[OpenSCAD] Discuss manifoldness, co-incident faces edges etc

Doug Moen doug at moens.org
Sat Nov 16 12:02:11 EST 2019

This is a followup to my explanation of some of the problems with STL. The question is: what file formats exist that fix these problems?

Today, the two most popular alternatives are OBJ and 3MF.

OBJ is a very simple, human readable mesh file format that includes topology information. It is very easy to write software that reads and writes this file format. It is, in my experience, the most widely supported non-STL mesh file format. I'm a bit mystified why OpenSCAD doesn't support it, because in my experience, everything else does.

3MF is a monstrously complicated format, but it has a lot of industry momentum behind it, and it is very expressive.
* 3MF includes topology information, so it fixes the problem with the "2 cubes" model.
* 3MF is the first 3D printer file format standard that is unambiguous. There is an algorithm for determining if a 3MF file is valid, and if it is valid, then there is a documented algorithm that slicers must use for interpreting the file. Prior to 3MF, there was a problem of portability of model files between different 3D printer slicers, where different slicers would interpret the same model in different ways. The rule that STL files must be "manifold" and must be free of self-intersections is the old way that we used to deal with the model portability problem. But most STL files on Thingiverse.com violate these rules anyway, so 3MF provides a more universal and robust solution to the model portability problem.
* A 3MF file can store multiple meshes, and 3MF directly supports dual- and multi-extruder, multi-material 3D printers.
* 3MF can store slicing parameters. That, plus the industry momentum, is the reason why Cura and Prusa Slicer now use 3MF as their native file format. If you import some meshes into Prusa Slicer, edit the slicing parameters, and then "Save" your model, you will get a 3MF file.

Next, there is the "too many triangles" problem, where you have models that can be printed by the physical 3D printer hardware, but which cannot be printed if you first have to convert it to a mesh.

A few years ago, Shapeways introduced the SVX voxel file format as a solution to the "too many triangles" problem. This directly addressed a problem that some of their customers had, being unable to print their models due to limitations of mesh file formats. SVX was not widely adopted. Then, behind the scenes, Shapeways was one of the groups involved in the 3MF committee, advocating for 3MF to support voxels. This advocacy has not yet been successful. The good thing about voxels is that it directly represents a 3D model as slices, which is very helpful for driving a 3D printer. The problem with voxels is that each slice is represented as an array of pixels. There are some voxel printers, that are driven directly by a voxel representation, but they are rare. Most 3D printers need to do motion planning to move a printhead or laser around while printing a layer, and a pixel representation of each layer is not directly useful for motion planning.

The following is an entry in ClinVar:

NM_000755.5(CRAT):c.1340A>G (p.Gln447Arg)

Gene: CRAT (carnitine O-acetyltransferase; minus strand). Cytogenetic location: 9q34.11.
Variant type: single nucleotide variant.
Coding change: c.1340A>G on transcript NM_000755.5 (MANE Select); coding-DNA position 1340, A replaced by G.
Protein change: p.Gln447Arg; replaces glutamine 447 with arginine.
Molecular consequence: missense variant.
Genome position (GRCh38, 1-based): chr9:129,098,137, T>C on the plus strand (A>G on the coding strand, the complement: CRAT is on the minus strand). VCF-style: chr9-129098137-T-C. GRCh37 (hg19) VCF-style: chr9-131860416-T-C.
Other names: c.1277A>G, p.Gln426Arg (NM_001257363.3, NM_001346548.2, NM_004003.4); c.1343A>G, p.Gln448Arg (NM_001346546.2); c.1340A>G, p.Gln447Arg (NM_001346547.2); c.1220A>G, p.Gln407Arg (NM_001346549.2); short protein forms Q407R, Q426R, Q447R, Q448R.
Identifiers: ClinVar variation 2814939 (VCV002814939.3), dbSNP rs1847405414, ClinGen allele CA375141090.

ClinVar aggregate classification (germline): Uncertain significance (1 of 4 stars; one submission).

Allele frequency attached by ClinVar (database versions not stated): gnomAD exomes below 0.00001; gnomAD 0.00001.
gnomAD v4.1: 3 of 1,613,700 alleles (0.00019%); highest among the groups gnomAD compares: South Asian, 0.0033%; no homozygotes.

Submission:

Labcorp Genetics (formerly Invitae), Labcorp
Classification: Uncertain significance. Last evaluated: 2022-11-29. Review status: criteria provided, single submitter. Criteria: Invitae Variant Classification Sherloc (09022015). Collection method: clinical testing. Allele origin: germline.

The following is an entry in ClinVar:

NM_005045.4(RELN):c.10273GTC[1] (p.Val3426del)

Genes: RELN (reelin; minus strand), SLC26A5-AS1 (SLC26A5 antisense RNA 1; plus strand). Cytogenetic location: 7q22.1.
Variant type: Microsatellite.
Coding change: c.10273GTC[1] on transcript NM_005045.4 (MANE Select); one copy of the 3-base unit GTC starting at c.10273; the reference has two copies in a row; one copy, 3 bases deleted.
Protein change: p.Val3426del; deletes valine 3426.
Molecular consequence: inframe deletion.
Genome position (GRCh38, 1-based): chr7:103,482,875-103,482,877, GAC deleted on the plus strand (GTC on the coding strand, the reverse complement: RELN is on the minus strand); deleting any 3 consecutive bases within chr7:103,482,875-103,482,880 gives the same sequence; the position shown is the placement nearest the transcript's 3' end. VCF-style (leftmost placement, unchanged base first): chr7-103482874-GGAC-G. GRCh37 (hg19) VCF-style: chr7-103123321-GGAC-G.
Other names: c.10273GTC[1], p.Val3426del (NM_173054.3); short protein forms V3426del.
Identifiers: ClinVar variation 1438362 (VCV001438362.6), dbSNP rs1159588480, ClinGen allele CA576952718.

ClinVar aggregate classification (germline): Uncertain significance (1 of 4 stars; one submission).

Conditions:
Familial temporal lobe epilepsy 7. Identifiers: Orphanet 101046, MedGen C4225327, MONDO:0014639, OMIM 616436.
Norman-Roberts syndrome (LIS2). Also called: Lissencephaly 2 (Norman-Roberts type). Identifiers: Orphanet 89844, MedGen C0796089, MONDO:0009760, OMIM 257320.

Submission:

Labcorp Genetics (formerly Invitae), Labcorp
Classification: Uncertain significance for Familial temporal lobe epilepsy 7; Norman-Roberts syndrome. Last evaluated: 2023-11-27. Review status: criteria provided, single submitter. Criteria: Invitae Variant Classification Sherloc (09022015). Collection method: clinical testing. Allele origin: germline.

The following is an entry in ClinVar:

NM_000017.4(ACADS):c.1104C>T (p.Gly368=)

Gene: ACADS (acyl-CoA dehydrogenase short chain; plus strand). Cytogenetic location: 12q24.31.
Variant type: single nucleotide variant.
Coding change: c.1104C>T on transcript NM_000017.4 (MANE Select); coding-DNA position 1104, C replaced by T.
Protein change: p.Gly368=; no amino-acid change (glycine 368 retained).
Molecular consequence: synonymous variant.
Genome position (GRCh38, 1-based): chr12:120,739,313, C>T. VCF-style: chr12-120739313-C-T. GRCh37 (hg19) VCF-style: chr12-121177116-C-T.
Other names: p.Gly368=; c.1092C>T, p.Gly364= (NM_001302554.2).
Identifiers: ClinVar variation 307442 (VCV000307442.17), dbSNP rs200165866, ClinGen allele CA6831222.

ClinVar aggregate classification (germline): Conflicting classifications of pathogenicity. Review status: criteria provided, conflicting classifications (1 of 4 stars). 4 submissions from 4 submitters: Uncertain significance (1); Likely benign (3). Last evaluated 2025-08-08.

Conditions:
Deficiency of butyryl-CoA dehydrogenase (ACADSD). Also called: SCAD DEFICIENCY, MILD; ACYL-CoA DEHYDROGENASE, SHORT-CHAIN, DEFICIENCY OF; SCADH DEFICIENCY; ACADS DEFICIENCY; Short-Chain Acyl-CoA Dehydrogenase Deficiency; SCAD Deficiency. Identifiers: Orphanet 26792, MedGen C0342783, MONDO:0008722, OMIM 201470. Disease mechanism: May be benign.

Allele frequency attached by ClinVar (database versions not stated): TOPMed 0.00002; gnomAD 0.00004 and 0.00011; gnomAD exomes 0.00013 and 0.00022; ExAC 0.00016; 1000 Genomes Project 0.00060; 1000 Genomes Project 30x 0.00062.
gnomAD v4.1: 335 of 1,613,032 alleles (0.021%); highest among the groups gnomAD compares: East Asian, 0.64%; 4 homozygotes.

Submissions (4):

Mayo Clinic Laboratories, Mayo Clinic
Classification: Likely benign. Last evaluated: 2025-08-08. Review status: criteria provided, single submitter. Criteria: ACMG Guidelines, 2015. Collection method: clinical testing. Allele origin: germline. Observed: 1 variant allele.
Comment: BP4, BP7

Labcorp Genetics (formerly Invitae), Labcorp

In 2016, 3MF added the "3MF Slice Extension". This represents the model as a stack of layers. Each layer is represented as a set of polygons. This looks like a viable solution to the "too many triangles" problem, as long as you aren't trying to drive a full colour multi-material voxel printer. But I don't know what the impact has been of this extension, or who supports it.

Finally, there are voxel printers, which I think are the most exciting trend in 3D printing hardware. A Stratasys J750 is a voxel printer that directly controls the colour, translucency, and rigidity of each voxel that it prints. The things you can do with it are incredible, and it should be obvious why STL is not a good file format for such a printer. The J750 is very expensive ($750,000). A more affordable alternative is the HP Jet Fusion, which prints full colour nylon from powder. Each voxel is separately coloured using an inkjet process. This is relatively new (2018). You can't currently control the transparency or rigidity of voxels, but the printer only costs $50,000, and the prints are much cheaper if you use a service bureau.

I am still hoping that we get industry support for a standard voxel file format for 3D printing. I think this becomes more likely as voxel printers become cheaper and more widely available. Stratasys just made a J750 available this year, and also this year, there are now service bureaus that offer full colour Jet Fusions. I think that voxels will be the ultimate replacement for STL.
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